Capitol Beat – The Suspense…

Aaron Read and Randy Perry
Legislative Advocates
Aaron Read & Associates, LLC

“Suspense” means something different in legislation. The Senate and Assembly appropriations committees hold hearings on their “suspense” bills toward the end of every session. These are the bills that have expenditure in them over a certain dollar amount designated by each committee. Truthfully, the financial threshold can change depending on the controversial nature of the bill. That list of bills is then taken up all at once, and each bill is either passed or failed based on whether the committee feels that it is an appropriate expenditure of state dollars. 

This year, many of the “active” bills we have been working on have been detrimental to public safety or the law enforcement profession. After the September 1 suspense hearings, we can report that two egregious bills that PORAC was working to stop were held in committee — effectively killing them for the year, and likely for good. The first, AB 284 by Assembly Member McCarty (D-Sacramento) and sponsored by the attorney general, would have allowed the AG to review any case related to officer-involved shootings or serious uses of force from 2015 to 2016, with the intent of making recommendations to  departments regarding investigations, training or policies and procedures. The second, SB 21 by Senator Hill (D-San Mateo), would have required all agencies to hold public hearings regarding the use of surveillance technology or equipment. Each agency would have to report to its city council or board of supervisors for approval prior to purchasing surveillance equipment or technology.

PORAC’s sponsored bill, AB 1428 by Assembly Member Low (D-Campbell), was also held by the Senate Appropriations Committee. AB 1428 was PORAC’s attempt to be proactive in the area of transparency, as it relates to officer-involved shootings, serious uses of force and citizens’ complaints. The bill was opposed by some law enforcement management groups, as well as the American Civil Liberties Union (ACLU) and the California Newspaper Publishers Association. Although the bill was held in committee, we feel that PORAC clearly showed that we are again at the forefront in the area of transparency, just as we have been in the past with other sensitive areas, such as the use of body-worn cameras and changes to the California Public Records Act (CPRA). If the Legislature chooses not to move forward with changes in these areas, even though PORAC is willing to work with them on such changes, there is little we can do about it. As the leading voice for law enforcement in California, PORAC has never shied away from difficult or controversial issues. 

Below is the list of PORAC’s actively supported and opposed bills that were on suspense in the Appropriations Committee in each house. Keep in mind that even though a bill PORAC actively opposes may have passed out of committee on September 1, that does not mean we won’t continue the fight against the bill or work to amend it favorably.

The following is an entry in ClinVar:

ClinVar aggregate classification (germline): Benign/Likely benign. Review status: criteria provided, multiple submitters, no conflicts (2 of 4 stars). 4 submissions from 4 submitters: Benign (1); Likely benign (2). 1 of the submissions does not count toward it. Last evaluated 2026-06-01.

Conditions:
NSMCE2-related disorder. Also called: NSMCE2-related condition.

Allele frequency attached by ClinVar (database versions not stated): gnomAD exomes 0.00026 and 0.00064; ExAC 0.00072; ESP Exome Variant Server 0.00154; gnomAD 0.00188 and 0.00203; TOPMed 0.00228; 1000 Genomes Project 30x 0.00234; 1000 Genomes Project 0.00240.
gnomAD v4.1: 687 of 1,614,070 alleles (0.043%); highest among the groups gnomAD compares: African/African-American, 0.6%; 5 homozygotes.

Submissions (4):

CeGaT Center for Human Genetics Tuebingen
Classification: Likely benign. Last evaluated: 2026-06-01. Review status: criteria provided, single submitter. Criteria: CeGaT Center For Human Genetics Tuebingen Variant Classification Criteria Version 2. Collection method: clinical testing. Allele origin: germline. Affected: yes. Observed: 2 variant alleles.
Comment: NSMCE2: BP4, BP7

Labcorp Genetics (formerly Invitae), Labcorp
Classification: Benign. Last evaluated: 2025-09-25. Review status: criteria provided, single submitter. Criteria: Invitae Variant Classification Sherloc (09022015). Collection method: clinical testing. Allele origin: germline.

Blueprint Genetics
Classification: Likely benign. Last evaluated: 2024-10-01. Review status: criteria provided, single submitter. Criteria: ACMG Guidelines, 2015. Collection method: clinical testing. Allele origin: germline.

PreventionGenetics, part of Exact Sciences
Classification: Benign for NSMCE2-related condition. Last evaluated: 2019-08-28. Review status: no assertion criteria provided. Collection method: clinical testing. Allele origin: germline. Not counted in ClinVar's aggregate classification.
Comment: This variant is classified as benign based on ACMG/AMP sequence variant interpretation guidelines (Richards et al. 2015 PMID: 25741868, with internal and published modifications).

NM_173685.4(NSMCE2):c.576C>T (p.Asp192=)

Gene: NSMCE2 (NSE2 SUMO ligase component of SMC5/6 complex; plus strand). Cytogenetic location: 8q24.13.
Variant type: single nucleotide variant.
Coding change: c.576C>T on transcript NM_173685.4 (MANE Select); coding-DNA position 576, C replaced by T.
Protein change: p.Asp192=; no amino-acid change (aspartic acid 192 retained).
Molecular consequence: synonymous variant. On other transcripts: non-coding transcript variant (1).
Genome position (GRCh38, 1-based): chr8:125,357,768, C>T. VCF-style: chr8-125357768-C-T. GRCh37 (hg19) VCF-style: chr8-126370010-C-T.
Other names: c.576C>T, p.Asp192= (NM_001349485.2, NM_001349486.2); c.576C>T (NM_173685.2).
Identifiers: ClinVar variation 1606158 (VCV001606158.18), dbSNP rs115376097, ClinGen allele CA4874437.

• AB 284 by Assembly Member McCarty (D-Sacramento), Department of Justice: officer-involved shootings — report. Actively opposed by PORAC, this bill was held.
  • AB 512 by Assembly Member Rodriguez (D-Pomona), Public employees’ retirement: safety members — industrial. Actively supported by PORAC, this bill passed.
  • AB 1028 by Assembly Member Bocanegra (D-San Fernando), Workers’ compensation. Sponsored by PORAC, this bill was held.
  • AB 1116 by Assembly Member Grayson (D-Concord), Peer Support and Crisis Referral Services Act. Actively supported by PORAC, this bill passed.
  • AB 1408 by Assembly Member Calderon (D-Whittier), Crimes: supervised release. Actively supported by PORAC, this bill passed.
  • AB 1428 by Assembly Member Low (D-Campbell), Peace officers: transparency. Sponsored by PORAC, this bill was held.
  • AB 1595 by Assembly Member Gallagher (R-Nicolaus), Theft: burglary — natural or manmade disasters. Sponsored by PORAC, this bill was held.
  • SB 21 by Senator Hill (D-San Mateo), Law enforcement agencies: surveillance — policies. Actively opposed by PORAC, this bill was held.
  • SB 54 by Senator de León (D-Los Angeles), Law enforcement: sharing data. Actively opposed by PORAC, this bill passed.
  • SB 687 by Senator Skinner (D-Berkeley), Health facilities: emergency services — Attorney General. Actively supported by PORAC, this bill passed.

End of Session

On Friday, September 15, the Legislature adjourned the first half of the 2017–2018 legislative session. Governor Brown has until midnight on October 15 to sign or veto the multitude of bills that have just been sent to him. If he does not take action on a bill, it automatically becomes law without his signature. As usual, both houses of the Legislature saved the most hotly debated bills for the last weeks of session, with the most controversial being voted on last. Over the next few weeks, Governor Brown has some significant issues to ponder, including issues that will directly affect PORAC membership.

In next month’s Capitol Beat, we will provide a recap of PORAC’s priority legislation and bills that have or will become law in California.